The 2019 Versys - Page 4 - Kawasaki Versys Forum
Other Motorcycle Make and Model Discussion Discuss other motorcycles by Kawasaki or any other motorcycle / automobile manufacturer here.

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post #61 of 97 (permalink) Old 04-09-2019, 06:44 AM Thread Starter
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so far, some photos and narrative on what to do and how to go about it on a V649 bike build, now a little glimpse at the flip side.

the 2012 EX650 parts bike is a new model with a completely new main harness arrangement, all the important connections were shuffled around. i was no stranger to moto wiring, had been into the main harnesses on motos previously to both repair and modify them, no problem.

i had built main wire harnesses for heavy equipment back in one summer of my school boy years, and one of the things i remember about how they were put together was the insistence on meticulous organization, no splices, no crossed wires, everything bundled and wrapped with precision. it took some thought and planning, the foreman inspected every harness before it was hooked up to a test bed, any screwups and y'all were lookin' for a job.

in contrast, the main harness on the ER6 motos looks like it was assembled by a recalcitrant child with an uncorrected vision problem. the only criteria seems to be getting electricity from A to B, don't care how, just get it there. it gets wrapped anyway, nobody will ever see the mess.

looks more like weird macrame than what a main harness should look like...



concealed splices everywhere, sometimes it looked like a spool end splices...





i had extra connectors, plus extra wire, and a very meticulous approach...







to summarize, the motor would start instantly, idled fine, but had a miss off idle. threw no codes, and after checking every possible source of the miss multiple times, my work-of-art main harness suddenly came up missing, i didn't call the cops.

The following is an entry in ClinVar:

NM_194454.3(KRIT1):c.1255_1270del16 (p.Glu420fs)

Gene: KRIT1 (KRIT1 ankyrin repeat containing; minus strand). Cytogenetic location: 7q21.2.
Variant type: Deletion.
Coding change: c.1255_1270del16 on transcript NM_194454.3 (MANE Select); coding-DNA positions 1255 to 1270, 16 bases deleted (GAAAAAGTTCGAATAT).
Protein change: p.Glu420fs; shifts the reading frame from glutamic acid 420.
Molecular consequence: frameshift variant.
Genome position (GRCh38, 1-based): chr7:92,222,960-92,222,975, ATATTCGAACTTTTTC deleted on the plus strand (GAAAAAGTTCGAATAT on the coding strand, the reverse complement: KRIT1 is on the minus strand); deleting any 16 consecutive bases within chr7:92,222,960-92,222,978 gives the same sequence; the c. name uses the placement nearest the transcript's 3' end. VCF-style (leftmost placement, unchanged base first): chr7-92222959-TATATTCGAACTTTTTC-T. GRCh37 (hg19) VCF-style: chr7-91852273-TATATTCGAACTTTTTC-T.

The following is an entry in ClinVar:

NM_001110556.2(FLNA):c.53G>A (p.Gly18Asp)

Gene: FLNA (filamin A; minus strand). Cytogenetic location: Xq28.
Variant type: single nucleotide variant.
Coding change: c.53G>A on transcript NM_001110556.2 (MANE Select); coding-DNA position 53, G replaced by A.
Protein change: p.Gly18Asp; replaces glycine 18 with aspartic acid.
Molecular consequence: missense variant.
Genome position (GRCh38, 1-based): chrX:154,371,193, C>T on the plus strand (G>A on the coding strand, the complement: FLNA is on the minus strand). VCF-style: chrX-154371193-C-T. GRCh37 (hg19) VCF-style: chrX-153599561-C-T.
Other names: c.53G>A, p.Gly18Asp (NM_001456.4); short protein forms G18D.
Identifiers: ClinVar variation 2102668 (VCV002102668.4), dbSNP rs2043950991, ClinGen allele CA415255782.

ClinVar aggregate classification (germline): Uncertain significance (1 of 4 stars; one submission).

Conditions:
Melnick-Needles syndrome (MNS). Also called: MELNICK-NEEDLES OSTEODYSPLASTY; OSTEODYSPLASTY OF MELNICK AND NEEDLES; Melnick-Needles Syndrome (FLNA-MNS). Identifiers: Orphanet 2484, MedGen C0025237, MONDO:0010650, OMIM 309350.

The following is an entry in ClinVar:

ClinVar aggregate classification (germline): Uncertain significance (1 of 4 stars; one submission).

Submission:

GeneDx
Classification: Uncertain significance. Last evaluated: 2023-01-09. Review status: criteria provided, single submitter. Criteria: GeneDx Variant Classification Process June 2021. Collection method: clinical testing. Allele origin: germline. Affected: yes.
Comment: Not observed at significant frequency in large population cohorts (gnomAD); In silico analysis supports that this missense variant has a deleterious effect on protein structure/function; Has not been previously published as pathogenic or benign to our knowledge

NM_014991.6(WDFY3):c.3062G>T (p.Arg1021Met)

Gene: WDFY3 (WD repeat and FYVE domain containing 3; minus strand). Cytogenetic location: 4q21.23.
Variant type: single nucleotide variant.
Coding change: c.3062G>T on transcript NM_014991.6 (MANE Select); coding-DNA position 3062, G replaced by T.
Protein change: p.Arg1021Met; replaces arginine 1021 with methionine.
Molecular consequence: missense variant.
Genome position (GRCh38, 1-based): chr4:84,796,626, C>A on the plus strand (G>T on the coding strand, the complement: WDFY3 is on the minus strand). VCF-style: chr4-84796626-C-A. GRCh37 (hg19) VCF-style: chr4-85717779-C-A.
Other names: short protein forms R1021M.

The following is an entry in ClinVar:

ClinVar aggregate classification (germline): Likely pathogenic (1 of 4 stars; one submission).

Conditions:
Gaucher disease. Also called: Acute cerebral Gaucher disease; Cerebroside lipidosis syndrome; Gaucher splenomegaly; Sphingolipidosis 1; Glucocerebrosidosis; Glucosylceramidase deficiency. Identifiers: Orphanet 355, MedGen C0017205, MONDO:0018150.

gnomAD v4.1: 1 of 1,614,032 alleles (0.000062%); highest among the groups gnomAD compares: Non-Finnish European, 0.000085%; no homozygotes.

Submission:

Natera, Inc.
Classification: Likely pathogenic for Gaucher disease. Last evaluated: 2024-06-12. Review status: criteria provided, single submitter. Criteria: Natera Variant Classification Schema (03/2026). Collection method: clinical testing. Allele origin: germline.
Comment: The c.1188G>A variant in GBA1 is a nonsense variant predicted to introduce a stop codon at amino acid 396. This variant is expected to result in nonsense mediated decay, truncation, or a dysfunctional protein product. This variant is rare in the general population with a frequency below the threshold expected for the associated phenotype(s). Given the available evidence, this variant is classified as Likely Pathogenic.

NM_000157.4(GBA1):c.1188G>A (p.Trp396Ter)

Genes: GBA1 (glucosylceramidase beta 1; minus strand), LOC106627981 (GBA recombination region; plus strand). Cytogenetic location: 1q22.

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post #62 of 97 (permalink) Old 04-09-2019, 09:02 AM
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Loom of Doom ...
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post #63 of 97 (permalink) Old 04-09-2019, 09:47 AM Thread Starter
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Loom of Doom ...
ya mean, like, looming disaster.

i usually have my hands on stuff that works, and works well...but not this time, no matter how meticulous the process.
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post #64 of 97 (permalink) Old 04-09-2019, 11:19 AM Thread Starter
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I doubt very much anything I just said you don't already know...
actually, i know that what you just stated is inaccurate.

swap a whole bunch of these ptwin motors, main harnesses, ECUs, sensors, relays, and so on from from a variety of years and models across the ER6 platform, then come back with some info the forum can trust.

there are electrical parts on these ER6 bikes that are just plug and play, sometimes it doesn't matter where they came from, and i couldn't say for certain if asked. the bikes run beautifully.

even if you had said that parts could only be swapped within the same generation of moto, better, but still not accurate.


also, no scrap wire here, you don't discard wire that has Kawasaki color coding.